In response to growing criticism, in June 2012 the President estab- lished the Land Allocation and Utilisation Scrutiny Committee (LAUSC), headed by the minister of Ministry of Environment Conservation and Forestry. The role of the committee is to advise the President on land use policy and land laws. The NLUP was drafted by this committee, with assistance from international experts. The President established the Land Investigation Committee in June 2012, composed of MPs and headed by a representative of the military-backed Union Solidarity and Development Party (USDP). The committee is only mandated to investigate land grab cases which must not go back before 1988 (the period before the previous military government). The committee has concluded that the majority of land grabbing was done by the military.4

The draft NLUP includes several key issues that would greatly improve Myanmar’s land governance arrangements. However, some serious concerns remain that are outlined in this briefing, which also o ers recommendations for improvement.

Whose Lives Will Count in the Future Myanmar?

Land policy is never neutral; all land policymaking risks resulting in a less- than-ideal outcome no matter how “good” the process is. This is because policymaking is what James Scott refers to as “state simplification”5 – e.g., a state building activity that simplifies the complexities of real life in order to make them “legible” to public administrators and amenable to public administration. Across the globe historically, land policymaking has involved dismissing facts and phenomena that could disrupt or derail for- mal-technical land-use categorization and land property standardization.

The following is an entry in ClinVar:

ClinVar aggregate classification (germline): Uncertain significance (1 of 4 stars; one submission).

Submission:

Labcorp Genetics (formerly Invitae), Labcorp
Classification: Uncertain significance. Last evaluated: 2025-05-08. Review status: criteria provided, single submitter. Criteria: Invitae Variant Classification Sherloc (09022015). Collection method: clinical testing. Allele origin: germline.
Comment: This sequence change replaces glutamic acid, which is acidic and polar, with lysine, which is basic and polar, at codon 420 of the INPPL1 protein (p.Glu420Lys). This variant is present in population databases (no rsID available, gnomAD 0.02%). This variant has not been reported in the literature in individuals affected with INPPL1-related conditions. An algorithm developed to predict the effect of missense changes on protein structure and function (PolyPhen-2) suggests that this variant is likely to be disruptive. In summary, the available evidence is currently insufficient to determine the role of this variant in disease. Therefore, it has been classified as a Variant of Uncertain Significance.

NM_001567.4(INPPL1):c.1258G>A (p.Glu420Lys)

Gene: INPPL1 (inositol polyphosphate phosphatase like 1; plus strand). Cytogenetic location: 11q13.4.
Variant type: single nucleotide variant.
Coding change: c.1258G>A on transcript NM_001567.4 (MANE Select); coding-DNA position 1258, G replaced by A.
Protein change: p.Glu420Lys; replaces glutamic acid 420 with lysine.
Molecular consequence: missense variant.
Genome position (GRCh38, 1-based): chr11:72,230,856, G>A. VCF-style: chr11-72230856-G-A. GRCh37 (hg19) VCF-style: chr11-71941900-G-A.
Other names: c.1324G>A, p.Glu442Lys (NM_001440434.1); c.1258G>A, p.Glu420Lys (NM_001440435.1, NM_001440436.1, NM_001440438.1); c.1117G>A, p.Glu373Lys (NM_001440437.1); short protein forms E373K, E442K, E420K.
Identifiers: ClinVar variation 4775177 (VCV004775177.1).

Some simplification is unavoidable. Yet policies that too narrowly follow overly neat categories of land use will be unable to detect, adapt to or address many of the most significant details of land based social relations in reality – the very things that need to be the object of analysis in the

first place. This is the dilemma: to move forward in land policymaking, choices are made, some “details” will be taken on board, some will be given priority, but others, quite simply, will not, and instead they will be ignored or dismissed. The question is: which details are going to matter?

More to the point, whose details are going to count?

This is the heart of the matter in the National Land Use Policy (NLUP) process underway in Myanmar. That the public is invited to submit comments and recommendations is a significant and welcome development. If the government is to make this step matter, then it must follow through. It must ensure that the issues, concerns, and aspirations expressed by those whose lives and livelihoods are most a ected or threatened by forced eviction and dislocation, land confiscations and large-scale land deals, leave

a substantial imprint on the policy that finally gets adopted.

Asking whose details count in the land policy process opens a window on the larger transition underway in Myanmar today. As the World Bank points out, “Myanmar is now embarking on a triple transition: from an authoritarian military system to democratic governance; from a centrally directed economy to a market-based economy;

and from 60 years of conflict to peace in the border areas”.6 There is widespread recognition that the lynchpin in this triple transition is land (policy) reform. For some, “... land reform ... will determine the role of farmers in the country’s reform process and lay the foundation for new relations between the government and the rural poor.”7

For others, “[i]f we are truly going to form a new Myanmar under a federal system, there is an urgent need to resolve the land problem”.8 The new land policy will, in turn, be the basis for a new land law.

The outcomes of this NLUP process will indicate the direction of